Acoustic testing can generate a huge amount of data on a single instrument. Rainer Beilharz shows how to record it in a meaningful way for visually oriented people
It has become commonplace for violin makers to collect at least the basic acoustical data of the instruments they make. In some cases, new data is taken from one step to the next – a process that can create a daunting amount of numbers, especially when they are on a computer spreadsheet. These may be wonderful for analytics, but I have found them impractical in a workshop situation. It’s easy to lose your place when reading numbers along a line, especially when you are leaning across a workbench to scroll across a large spreadsheet. Numbers on a line can also seem very abstract and hard to put into context with each other.
My preference is to write down acoustical data and other notes by hand, for a number of reasons. Handwritten notes are more practical on a workbench; they’re easier to be spontaneously added to; and they are more memorable, which is useful if you wish to keep a number in mind for reference as you work.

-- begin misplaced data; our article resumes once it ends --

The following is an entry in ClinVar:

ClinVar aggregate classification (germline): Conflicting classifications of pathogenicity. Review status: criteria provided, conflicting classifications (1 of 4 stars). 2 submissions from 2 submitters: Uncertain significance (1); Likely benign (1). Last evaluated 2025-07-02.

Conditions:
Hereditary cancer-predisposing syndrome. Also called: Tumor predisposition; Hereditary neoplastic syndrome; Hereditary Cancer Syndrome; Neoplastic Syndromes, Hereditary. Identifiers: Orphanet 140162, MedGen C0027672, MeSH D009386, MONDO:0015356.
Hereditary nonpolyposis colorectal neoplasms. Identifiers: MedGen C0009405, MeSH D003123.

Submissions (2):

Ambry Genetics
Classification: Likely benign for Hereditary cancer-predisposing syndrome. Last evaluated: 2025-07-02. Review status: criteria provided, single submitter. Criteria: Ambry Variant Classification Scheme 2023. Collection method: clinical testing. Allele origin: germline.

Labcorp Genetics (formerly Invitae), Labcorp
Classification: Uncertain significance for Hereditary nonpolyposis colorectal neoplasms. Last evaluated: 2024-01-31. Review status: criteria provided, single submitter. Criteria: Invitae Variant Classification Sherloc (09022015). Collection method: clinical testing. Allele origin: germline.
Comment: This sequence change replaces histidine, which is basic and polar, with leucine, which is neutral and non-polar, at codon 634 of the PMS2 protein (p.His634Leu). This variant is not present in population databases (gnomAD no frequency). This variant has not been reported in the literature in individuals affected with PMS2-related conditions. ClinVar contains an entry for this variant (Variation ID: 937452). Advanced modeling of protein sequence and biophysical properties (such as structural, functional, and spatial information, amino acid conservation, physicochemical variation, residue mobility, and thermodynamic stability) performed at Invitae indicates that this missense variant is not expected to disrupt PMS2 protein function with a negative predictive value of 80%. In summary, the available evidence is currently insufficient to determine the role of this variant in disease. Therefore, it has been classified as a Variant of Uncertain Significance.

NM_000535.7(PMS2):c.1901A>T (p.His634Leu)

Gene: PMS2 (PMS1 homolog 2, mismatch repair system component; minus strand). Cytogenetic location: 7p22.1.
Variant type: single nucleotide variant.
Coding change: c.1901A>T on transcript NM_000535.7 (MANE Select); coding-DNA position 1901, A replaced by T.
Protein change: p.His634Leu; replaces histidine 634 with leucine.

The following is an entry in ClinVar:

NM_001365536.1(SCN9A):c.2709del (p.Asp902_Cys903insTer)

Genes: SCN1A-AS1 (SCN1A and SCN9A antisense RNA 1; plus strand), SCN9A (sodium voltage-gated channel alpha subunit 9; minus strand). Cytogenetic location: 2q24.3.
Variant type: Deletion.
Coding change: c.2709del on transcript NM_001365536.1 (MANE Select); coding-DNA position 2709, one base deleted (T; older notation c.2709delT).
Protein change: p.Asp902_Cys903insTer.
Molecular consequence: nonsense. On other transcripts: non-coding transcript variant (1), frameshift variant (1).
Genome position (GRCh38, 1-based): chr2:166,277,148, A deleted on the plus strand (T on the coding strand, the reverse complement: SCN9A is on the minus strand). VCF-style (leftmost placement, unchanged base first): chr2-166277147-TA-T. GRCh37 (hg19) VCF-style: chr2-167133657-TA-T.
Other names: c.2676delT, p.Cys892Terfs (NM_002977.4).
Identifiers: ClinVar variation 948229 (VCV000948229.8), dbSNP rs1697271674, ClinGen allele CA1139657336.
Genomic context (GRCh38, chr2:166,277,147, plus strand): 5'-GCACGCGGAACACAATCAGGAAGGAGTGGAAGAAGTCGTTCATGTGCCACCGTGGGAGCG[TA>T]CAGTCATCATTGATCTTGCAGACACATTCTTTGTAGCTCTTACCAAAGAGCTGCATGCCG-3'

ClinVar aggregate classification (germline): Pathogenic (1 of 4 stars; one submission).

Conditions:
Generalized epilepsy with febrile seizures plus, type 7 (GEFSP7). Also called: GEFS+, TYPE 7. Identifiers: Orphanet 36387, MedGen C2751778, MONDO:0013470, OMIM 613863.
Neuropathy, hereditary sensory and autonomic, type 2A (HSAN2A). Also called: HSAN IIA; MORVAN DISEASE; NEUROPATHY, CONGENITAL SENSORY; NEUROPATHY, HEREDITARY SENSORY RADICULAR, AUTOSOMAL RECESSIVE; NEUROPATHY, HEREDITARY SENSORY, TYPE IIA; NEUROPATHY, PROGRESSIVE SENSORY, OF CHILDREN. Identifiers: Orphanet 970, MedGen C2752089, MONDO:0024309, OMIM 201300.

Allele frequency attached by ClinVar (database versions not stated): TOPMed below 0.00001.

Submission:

Some years ago I decided to try to collect data in a more visually oriented way, and a very simple sheet has evolved into a three-sheet system covering the making of the instrument and some sound assessment at the end. In writing this, I am assuming the reader has a basic understanding of violin acoustic terms, as an explanation of modes and reference numbers is beyond the scope of this article…
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